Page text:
By: - November 11, 2015 12:00 am

VA: Virginia reaches milestone in ending veteran homelessness

Virginia is the first state to meet the federal definition of effectively ending the problem of homelessness among military veterans. The federal designation means the state has no homeless veterans with the exception of those who have been offered housing but don’t want it.

NY: New York governor to create $15 minimum wage for state workers

Democratic Gov. Andrew Cuomo plans to unilaterally create a $15 minimum wage for all state workers, making New York the first state to set such a high wage for its public employees.

US: Lawmakers meet in Utah to draw blueprint for constitutional convention

About 100 bipartisan legislators from 30 states will be in Utah this week attempting to adopt rules and procedures in the event that 34 states demand a constitutional convention to add amendments to the U.S. Constitution.

CA: University of California to expand resident enrollment

After being criticized for admitting more high-paying out-of-state students at the expense of California high schoolers, the University of California is on the verge of committing to a three-year plan that would expand resident enrollment by 10,000 undergraduates.

FL: State senator proposes big pay increase for Florida lawmakers

Sen. Arthenia Joyner, the highest ranking Democrat in the Florida Legislature, has proposed raising most state lawmakers’ pay 68 percent to $50,000 a year. She says the pay increase is an effort to get more working-class Floridians to run for office. 

MT: 5,500 Montanans sign up in Medicaid expansion’s first week

Montana officials say about 5,500 people have signed up for Medicaid in the first week of expanded eligibility. An estimated 70,000 people are eligible now that Medicaid has been expanded to people who earn up to 138 percent of the federal poverty level.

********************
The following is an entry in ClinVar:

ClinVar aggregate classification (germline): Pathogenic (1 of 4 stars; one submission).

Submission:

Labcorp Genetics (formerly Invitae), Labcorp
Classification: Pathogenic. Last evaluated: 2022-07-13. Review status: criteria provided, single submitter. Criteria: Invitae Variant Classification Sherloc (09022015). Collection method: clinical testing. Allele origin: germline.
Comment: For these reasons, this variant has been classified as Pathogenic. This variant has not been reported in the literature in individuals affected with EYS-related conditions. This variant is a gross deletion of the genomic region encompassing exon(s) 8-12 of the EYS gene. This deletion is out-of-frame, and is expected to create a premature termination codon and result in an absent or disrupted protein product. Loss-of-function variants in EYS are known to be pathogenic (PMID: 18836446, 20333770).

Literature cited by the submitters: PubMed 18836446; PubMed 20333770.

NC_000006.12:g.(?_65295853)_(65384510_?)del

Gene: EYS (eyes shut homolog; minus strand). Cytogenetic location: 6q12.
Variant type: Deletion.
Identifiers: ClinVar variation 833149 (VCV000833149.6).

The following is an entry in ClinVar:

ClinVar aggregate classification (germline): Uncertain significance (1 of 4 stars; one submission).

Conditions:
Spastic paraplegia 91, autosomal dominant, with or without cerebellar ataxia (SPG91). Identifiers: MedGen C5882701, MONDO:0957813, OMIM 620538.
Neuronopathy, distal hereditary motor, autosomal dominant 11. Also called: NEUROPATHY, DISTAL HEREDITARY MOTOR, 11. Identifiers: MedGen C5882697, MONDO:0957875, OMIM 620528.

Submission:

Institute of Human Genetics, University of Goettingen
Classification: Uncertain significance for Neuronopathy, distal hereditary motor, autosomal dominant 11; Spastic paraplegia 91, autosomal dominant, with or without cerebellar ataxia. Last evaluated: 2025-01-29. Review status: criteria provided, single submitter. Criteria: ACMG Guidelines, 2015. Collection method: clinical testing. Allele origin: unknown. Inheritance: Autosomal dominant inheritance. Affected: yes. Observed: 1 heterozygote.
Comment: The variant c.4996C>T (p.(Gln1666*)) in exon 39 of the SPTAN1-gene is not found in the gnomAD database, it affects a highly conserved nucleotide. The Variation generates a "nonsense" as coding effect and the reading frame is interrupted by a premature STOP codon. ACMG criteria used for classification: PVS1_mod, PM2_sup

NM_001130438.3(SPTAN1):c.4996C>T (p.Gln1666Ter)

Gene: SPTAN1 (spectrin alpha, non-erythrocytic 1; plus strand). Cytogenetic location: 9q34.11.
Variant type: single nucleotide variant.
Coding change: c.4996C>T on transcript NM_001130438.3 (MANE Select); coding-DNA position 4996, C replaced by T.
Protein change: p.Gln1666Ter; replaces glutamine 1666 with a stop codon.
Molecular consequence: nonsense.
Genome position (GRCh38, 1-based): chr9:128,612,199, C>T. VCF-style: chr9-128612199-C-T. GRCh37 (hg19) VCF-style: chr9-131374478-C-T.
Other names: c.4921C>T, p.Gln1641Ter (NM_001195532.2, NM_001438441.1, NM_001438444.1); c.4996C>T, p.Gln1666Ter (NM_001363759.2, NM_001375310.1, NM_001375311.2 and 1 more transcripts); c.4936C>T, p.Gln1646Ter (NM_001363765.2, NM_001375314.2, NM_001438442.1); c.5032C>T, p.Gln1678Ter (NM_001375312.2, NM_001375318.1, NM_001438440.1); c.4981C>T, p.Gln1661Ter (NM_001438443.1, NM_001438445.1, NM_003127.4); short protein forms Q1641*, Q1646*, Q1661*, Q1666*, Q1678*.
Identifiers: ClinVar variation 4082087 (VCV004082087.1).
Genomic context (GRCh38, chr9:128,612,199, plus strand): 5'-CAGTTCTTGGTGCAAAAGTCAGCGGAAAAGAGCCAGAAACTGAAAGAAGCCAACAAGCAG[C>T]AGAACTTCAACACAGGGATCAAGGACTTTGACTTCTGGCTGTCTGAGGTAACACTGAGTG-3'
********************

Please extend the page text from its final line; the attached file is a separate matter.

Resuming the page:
OH: Ohio school boards want to prevent bad charter schools from advertising

Local school boards in Ohio want the state to ban charter schools with bad grades or finances from advertising for students. They also want to require all charter schools in the state to list details about their students’ performance.

CO: Colorado sheriffs ask President Obama not to send Guantanamo inmates

A group of 41 sheriffs asked President Obama not to send inmates housed at Guantanamo Bay to Fremont County prisons. U.S. Department of Defense officials visited the Colorado county’s prisons last month as they weighed where to move the prisoners. A decision could come this week.

CT: Connecticut pension split would be first in nation

Democratic Gov. Dannel Malloy has proposed splitting Connecticut’s state-employee pension system into two: an unfunded system for state employees hired before 1984 and a separate fund for those hired after 1984.

WV: West Virginia ruling could clarify the rights of criminal defendants

The West Virginia Supreme Court said a man could withdraw a 2002 guilty plea for a robbery and rape because prosecutors withheld DNA testing results suggesting that he was probably innocent. The ruling provides the clearest decision yet on what has been an ambiguous question about the constitutional rights of criminal defendants.

TX: University of Texas professors: Ban guns or we could sue

Gun-Free UT, a group largely comprised of professors who oppose Texas’ new campus carry law, wants University of Texas administrators to ban guns in classrooms and in other campus buildings, such as dorms and offices. University leaders are still considering how to implement campus carry.

KS: Kansas battles pay-related turnover of prison staff

Employee turnover at Kansas prisons has increased over the past five years, and the state’s corrections secretary and legislators say that officers’ pay must rise if the state hopes to end a problem that’s now seen as a threat to public safety.

ND: Former North Dakota governor named interim UND president

Former Republican Gov. Ed Schafer was selected interim president of University of North Dakota, taking over the high profile role as the school works to transition away from the controversial “Fighting Sioux” nickname. 

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Stateline staff
Stateline staff

Stateline’s team of veteran journalists combines original reporting with a roundup of the latest news from sources around the country.